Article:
Using Libraries to Speed Up Website Creation

When dealing with limited resources such as time and personnel, you need to work smarter as well as harder. One key to gaining this efficiency is to not duplicate work. By creating a digital asset once and reusing it, you not only gain speed, but also consistency. This article will discuss several areas of website creation where libraries can be utilized to greatly increase how quickly you conceptualize and create websites.

In order to better focus the discussion and explanation, I am selecting a space to talk about. Nearly every church I talk with has their youth ministry at the forefront of their minds, so that is what I am picking. Of course this is because it is a ministry that can organically grow the church and how you can build effective leaders for your church; or even another church if/when they decide to move on in life. So let us dig into some library ideas!

Component Library

A component library consists of several layers that combine to make a website. These layers are elements, components, templates, and experiences. Elements are the most basic building blocks of a website, such as buttons, paragraphs, headings, images, etc. Components are a combination of elements that form an item that has a distinct functionality. These include the block of text that explains your ministry, the call to action in the right column to sign up for vacation Bible school, and the actual form you use to sign them up. The next layer are templates, which of course are a collection of components that make up a discreet page. Of course templates are patterns to be reused on other pages within your site. You will find that a two column format with about a 70/30 split (main content space with a side bar for important calls to action) is used in many situations. Of course what components you place in those spaces is what will make that page unique. The last piece I will speak to is an experience, which is a large cohesive thought. Your entire youth ministry section is most likely the experience. It is geared toward a very specific demographic, which makes it a perfect candidate for seeing how you can customize it. Answer those specific questions that parents have with your content, directing them to the appropriate spaces through navigation and well-placed calls to action. Lastly I will say that these elements can exist as graphical elements wireframes, or even paper cutouts you can arrange for fast prototyping. Regardless, store and organize these items for faster future projects.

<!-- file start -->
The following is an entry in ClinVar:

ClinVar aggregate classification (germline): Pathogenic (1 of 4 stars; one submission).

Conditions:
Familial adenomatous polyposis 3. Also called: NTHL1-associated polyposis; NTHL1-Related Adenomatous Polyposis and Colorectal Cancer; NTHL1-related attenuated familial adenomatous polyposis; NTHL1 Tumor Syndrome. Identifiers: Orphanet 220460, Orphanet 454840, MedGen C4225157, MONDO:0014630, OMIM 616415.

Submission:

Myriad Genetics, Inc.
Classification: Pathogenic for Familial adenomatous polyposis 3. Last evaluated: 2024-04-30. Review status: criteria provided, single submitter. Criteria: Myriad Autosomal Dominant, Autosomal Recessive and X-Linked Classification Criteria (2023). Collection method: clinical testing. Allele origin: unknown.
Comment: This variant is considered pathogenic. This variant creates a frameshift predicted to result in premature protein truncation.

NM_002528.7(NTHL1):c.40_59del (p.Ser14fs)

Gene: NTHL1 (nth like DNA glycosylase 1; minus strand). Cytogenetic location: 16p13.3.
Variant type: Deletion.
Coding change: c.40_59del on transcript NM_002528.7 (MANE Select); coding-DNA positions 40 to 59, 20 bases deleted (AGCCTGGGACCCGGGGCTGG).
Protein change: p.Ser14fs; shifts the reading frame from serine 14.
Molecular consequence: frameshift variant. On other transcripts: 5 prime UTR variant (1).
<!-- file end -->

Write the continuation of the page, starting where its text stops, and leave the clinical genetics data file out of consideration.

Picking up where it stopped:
Code Library

As a web geek with a background in programming, the ultimate goal of a computer scientist is to be as lazy as possible. Write the smallest, most compact, and efficient code you can manage. When you create one of those masterpieces, you then reuse it as much as possible. The same should apply for your HTML, CSS, and JavaScript snippets. When your developers find a piece of code that works well, keep it tucked away for use in another space. You may have to change the images, colors, fonts, or text; but the underlying code will be the same. Recycle that hard work and speed up development times by creating a code library.

Art Library

While this may seem confusing as I talked about graphical elements in your component library (icons, buttons, borders, backgrounds, etc.) your art library should consist of common guides, templates and artistic elements used to create your content. Do you have a repository of the stock images used on your website? How about a template for creating hero images, with the correct border guides set up, gradients in place, and placeholder text in the correct font? These artistic artifacts will speed up the creation time for your design, communications, and/or marketing teams. Plus having a central repository for your stock photography will make backups more efficient and thorough and training new personnel faster and easier.

Action Item

I think it should be fairly obvious that you need to meet with someone at your church about creating or enhancing one of these libraries for the web team. Seek permission to take a week out of your normal schedule and invest in your own practices and workflows. Inventory all of your locally saved artifacts and consolidate them in one space. You can use a server at your church, or use a cloud storage solution such as DropBox or Google Drive to store these items. Regardless, get busy so you save hours of duplicate work in future projects.

Photo courtesy of Amanda Dafoe

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Stephen Morrissey
I have been making websites since 1996, and using social media since 2006. My current profession is designing user experiences for corporate software, websites, and mobile applications. I started sharing my knowledge with the world in 2011, about a year after a revival in my faith.

Author: Stephen Morrissey

I have been making websites since 1996, and using social media since 2006. My current profession is designing user experiences for corporate software, websites, and mobile applications. I started sharing my knowledge with the world in 2011, about a year after a revival in my faith.